Space.com: Did the experience change how you think/feel about what astronauts experience during spaceflight, moonwalks/spacewalks or reentry?
Pultarova: Yes; it's certainly great to experience this with your own body, because you do get a deeper understanding of all those challenges that spaceflight presents. Although what I found most difficult in this flight were the constant changes - 1G - 2G - moon G - 2G - 1G - and again and again, thirty times in only 2 hours. I wonder how it would feel if I had only one nice long reduced G phase and two intense hypergravity phases at the beginning and at the end.
Space.com: What was your favorite moment of the flight?
Pultarova: The first round of lunar G [moon gravity] parabolas was magical. You will see it in the documentary. I was like a kindergarten kid. But I also enjoyed the day before the flight when we were filming and interviewing and just having this great access to all these great people. I have been in science journalism for about 18 years now, reporting on space for about 10, and what I love about this work is the access you get. It's a huge privilege to be able to discuss the most cutting edge stuff with the most top notch people. So getting to discuss moon exploration training with the European Space Agency's chief astronaut trainer or sitting in the cockpit, talking to Europe's most senior parabolic flight pilot, those were my absolute 'kid in the candy store' moments.
And on top of that, French astronaut Thomas Pesquet was one of our pilots and I got to do a brief interview during the flight (just before the motion sickness took over; looking back at the interview, it had the potential to end up in the blooper of a century). And on top of that, it was my 40th birthday on the day of the flight. Almost too much good stuff ... Oh, and I forgot — just before the flight, I got a pep talk from Jean Francois Clervoy who was on one of the missions to fix the Hubble Space Telescope. Although you will only see him in the second documentary that we prepared.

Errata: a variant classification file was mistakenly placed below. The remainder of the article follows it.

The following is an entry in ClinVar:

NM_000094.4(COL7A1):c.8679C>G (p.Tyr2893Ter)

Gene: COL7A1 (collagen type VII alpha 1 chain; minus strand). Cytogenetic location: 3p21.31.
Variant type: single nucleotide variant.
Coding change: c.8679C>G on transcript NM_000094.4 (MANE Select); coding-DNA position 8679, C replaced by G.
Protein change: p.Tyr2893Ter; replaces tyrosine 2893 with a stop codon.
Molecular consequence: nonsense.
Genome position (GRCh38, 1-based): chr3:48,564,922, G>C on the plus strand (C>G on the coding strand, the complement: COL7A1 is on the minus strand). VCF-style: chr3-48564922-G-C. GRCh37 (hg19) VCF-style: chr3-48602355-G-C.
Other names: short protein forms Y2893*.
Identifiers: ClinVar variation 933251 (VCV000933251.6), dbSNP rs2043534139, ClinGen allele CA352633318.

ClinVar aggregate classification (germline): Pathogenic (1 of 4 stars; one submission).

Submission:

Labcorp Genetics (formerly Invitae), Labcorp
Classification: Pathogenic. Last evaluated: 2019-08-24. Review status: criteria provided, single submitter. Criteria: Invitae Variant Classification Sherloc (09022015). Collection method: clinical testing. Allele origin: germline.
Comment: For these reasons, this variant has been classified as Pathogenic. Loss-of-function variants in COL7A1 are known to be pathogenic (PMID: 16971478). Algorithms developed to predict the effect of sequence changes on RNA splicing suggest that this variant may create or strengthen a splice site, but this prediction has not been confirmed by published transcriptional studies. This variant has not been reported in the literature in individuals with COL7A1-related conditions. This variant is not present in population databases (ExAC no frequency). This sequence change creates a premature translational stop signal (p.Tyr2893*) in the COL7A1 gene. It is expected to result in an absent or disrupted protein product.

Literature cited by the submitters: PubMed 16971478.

Space.com: What do you hope people take away from watching your documentaries?
Pultarova: The first one, that you will see tomorrow, is mostly about my journey through the experience. The second is focused on the science and research reasons behind the flight.
These flights are not done for entertainment. The plane was packed with science experiments that will help humankind prepare for the challenges of moon exploration. But the experience was simply too rich to put into one video. We thought it would be too long, so we decided to split it up.
So overall, I hope that people will learn something watching them and get a little behind-the-scenes peek into the type of work that supports humankind's greatest exploration endeavor. We are likely going to live with the Artemis missions on the news pages for years to come, and these flights are part of the effort to make it all work.
And with projects like these, you always think that someone, somewhere will perhaps get intrigued or inspired and that it will perhaps affect the course of their lives positively and that thanks to that, they will have their own 'kid in the candy store' moments.
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Brett is curious about emerging aerospace technologies, alternative launch concepts, military space developments and uncrewed aircraft systems. Brett's work has appeared on Scientific American, The War Zone, Popular Science, the History Channel, Science Discovery and more. Brett has English degrees from Clemson University and the University of North Carolina at Charlotte. In his free time, Brett enjoys skywatching throughout the dark skies of the Appalachian mountains.